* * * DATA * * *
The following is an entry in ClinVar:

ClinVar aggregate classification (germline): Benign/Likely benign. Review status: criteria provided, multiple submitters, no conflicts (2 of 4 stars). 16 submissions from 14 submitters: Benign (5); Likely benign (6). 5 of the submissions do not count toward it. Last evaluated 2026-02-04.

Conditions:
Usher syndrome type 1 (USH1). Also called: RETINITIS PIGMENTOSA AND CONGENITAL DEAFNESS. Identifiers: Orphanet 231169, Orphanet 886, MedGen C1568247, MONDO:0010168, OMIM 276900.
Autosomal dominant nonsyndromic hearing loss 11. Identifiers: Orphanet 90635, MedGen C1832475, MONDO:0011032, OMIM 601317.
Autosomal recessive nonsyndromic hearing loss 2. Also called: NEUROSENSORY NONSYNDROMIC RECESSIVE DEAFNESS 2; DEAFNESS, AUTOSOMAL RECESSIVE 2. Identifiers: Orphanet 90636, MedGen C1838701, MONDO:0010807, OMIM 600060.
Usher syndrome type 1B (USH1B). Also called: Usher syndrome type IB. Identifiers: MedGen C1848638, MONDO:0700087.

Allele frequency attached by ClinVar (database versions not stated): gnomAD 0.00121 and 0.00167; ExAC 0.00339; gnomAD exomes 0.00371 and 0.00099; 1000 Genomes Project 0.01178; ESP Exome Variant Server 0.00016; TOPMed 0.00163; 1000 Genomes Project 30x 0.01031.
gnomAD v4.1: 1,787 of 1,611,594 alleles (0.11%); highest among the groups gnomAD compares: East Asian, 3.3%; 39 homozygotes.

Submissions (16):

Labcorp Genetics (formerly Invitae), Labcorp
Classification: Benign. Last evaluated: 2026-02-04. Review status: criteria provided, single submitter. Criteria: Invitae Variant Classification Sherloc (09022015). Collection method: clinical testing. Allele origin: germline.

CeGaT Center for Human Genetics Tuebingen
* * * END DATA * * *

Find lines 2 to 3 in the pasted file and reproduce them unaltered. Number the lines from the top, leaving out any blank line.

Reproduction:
ClinVar aggregate classification (germline): Benign/Likely benign. Review status: criteria provided, multiple submitters, no conflicts (2 of 4 stars). 16 submissions from 14 submitters: Benign (5); Likely benign (6). 5 of the submissions do not count toward it. Last evaluated 2026-02-04.

Conditions: